Finally, for John the Lord’s supper is not just about the death of Jesus but his birth, the Word became flesh, that flesh was broken and the spiritual nature of Jesus as the means of Grace is emphasised.

So when we share this meal this morning, what is it to you today? A reminder that there is a unity between us? that obstacles to us coming to God have been removed? That the meal is much more than a meal but something that repeatedly can speak to us in so many ways? That it is a means of Grace.

Whatever you take from this meal this morning, take, share, be strengthened and then go out and minister having been nourished by the Grace of God.

Hymn Amazing Grace

Amazing grace! how sweet the sound,
  That saved a wretch; like me!
I once was lost, but now am found,
  Was blind, but now I see.
’Twas grace that taught my heart to fear,
  And grace my fears relieved;
How precious did that grace appear
  The hour I first believed!
The Lord hath promised good to me,
  His word my hope secures;
He will my shield and portion be
  As long as life endures.
When we’ve been there ten thousand years,
  Bright shining as the sun,
We’ve no less days to sing God’s praise
  Than when we first begun.


We remember the stories that Jesus friends tell,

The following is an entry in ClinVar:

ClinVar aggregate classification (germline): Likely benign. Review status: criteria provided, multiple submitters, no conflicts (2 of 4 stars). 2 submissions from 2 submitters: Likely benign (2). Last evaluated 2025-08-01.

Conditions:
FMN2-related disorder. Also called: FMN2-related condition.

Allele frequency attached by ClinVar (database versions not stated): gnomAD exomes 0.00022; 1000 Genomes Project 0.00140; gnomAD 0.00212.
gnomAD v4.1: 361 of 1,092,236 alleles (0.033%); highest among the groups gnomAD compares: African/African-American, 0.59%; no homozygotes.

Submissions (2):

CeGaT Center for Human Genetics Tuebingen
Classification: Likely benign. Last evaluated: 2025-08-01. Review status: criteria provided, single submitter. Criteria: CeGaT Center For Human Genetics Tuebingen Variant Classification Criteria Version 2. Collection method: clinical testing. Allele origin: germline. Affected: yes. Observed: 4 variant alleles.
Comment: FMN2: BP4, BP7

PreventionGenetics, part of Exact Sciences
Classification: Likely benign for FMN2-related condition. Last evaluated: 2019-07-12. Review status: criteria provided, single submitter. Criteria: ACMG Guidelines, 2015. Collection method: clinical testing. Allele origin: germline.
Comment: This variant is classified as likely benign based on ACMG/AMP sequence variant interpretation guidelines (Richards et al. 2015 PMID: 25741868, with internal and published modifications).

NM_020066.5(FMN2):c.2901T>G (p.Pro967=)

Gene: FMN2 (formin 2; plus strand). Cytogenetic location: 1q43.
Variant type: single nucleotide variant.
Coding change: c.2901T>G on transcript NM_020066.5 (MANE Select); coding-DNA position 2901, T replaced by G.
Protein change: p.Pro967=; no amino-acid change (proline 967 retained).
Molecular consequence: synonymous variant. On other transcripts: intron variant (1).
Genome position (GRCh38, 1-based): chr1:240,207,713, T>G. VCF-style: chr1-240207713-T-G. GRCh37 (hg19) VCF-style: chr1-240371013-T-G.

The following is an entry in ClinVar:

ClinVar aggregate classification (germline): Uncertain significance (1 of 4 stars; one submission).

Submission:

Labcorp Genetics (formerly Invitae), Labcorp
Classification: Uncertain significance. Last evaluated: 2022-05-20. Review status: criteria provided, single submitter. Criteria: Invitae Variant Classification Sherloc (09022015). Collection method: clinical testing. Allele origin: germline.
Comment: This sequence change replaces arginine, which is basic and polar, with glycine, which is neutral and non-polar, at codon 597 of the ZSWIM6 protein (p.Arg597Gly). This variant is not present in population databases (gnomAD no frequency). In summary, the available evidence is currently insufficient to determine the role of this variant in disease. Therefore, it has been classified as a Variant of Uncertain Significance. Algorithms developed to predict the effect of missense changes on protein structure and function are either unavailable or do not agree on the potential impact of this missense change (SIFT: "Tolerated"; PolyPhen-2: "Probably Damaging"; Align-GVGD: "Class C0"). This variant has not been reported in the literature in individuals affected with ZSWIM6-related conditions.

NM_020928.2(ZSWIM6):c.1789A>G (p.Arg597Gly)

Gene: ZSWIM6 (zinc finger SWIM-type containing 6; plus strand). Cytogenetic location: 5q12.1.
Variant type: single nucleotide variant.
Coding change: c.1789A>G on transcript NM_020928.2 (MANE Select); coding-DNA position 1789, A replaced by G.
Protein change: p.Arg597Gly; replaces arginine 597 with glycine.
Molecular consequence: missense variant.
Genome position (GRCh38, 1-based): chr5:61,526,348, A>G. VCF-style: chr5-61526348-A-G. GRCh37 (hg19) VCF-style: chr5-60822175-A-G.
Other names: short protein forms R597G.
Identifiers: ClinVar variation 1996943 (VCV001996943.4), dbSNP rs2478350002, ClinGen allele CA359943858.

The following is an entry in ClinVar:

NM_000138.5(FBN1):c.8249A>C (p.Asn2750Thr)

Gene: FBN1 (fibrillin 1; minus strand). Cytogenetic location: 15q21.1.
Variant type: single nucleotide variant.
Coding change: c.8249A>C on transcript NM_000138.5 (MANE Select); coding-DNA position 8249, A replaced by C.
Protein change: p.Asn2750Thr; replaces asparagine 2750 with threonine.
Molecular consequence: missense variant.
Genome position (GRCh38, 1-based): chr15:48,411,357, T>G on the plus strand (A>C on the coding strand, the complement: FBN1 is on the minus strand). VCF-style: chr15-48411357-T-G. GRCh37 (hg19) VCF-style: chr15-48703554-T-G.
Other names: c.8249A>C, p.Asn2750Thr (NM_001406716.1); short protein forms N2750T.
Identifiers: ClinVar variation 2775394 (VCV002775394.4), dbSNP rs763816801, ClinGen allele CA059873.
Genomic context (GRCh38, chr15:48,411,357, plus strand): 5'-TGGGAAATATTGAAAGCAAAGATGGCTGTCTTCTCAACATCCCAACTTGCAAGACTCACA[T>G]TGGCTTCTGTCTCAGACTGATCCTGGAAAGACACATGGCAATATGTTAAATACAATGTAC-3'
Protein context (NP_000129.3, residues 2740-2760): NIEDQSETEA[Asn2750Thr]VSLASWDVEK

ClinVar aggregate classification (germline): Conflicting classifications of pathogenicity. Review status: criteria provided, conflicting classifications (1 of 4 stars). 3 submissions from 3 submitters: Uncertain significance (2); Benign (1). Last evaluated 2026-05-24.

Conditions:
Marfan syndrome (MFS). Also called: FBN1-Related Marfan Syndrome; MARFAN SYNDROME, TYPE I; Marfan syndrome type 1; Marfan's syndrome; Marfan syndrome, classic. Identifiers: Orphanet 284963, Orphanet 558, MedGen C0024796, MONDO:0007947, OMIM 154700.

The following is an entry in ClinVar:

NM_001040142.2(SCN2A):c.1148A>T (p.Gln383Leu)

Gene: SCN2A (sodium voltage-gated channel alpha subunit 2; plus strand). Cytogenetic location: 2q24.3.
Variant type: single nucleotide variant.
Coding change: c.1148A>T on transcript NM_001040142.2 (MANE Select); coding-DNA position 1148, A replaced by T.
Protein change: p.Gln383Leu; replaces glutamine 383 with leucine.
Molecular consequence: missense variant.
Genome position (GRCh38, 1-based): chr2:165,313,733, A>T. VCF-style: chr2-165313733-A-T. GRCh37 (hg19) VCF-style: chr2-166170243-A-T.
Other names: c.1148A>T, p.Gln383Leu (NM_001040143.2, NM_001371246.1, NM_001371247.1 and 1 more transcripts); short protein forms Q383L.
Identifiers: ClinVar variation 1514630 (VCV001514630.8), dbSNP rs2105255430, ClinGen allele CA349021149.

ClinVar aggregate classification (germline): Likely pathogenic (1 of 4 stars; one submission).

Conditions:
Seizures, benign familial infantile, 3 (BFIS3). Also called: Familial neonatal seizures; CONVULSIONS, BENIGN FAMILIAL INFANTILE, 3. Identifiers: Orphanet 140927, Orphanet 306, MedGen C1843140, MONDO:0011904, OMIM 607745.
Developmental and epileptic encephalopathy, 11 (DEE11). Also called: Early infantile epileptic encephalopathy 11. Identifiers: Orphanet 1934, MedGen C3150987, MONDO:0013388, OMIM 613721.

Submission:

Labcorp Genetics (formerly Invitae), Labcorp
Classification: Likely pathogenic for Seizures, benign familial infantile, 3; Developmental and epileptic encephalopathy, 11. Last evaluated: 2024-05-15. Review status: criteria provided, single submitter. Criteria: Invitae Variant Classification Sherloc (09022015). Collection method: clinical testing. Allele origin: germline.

stories of bread broken and shared, feeding a multitude,
stories of being gathered together, enemy and friend, around tables,
stories of unlikely guests revealing the face of the sacred.

They say that that it was on a night of both celebration and betrayal
that he took the bread leftover on the table,
blessed it and broke it;
reminding them that it is in the breaking that we become whole,
in losing our lives that we find them, in serving that we are served.
As the grain scattered becomes one in the loaf,
when we eat this bread, we become one with one another.

They say that he took the cup also leftover on the table, poured out and sharing,
remembering with them, the life-giving breath even now pounding a rhythm through our veins,
the breath of life from whence we come the breath that precedes and follows all that we can see – at the very beginning God breathed life into us, when Jesus breathes his last breath he breathed new life and a hope of new life into the world.
As the grapes find life in the vine, when we drink this cup,
we become at one with the source of life itself.


And so we pray:
Come, holy Spirit, come.
Bless this bread and bless this fruit of the vine.
Bless all of us in our eating and drinking that our eyes might be open,
that we might recognize the risen Christ in our midst,
indeed in one another.
Come, holy Spirit, come.

We eat this bread and remember Jesus’ sacrifice for each of us.

We drink this cup together to remember the price Jesus had to pay.

Prayer of Thanksgiving/Dedication

Holy God, we came to this table
Wanting you to speak, to say something that speaks to where we are
To feed and nourish us
You do meet us here and we thank you that knowingly or unknowingly every encounter with you changes us and makes us more like you.
We thank you, living, loving God.

The blessing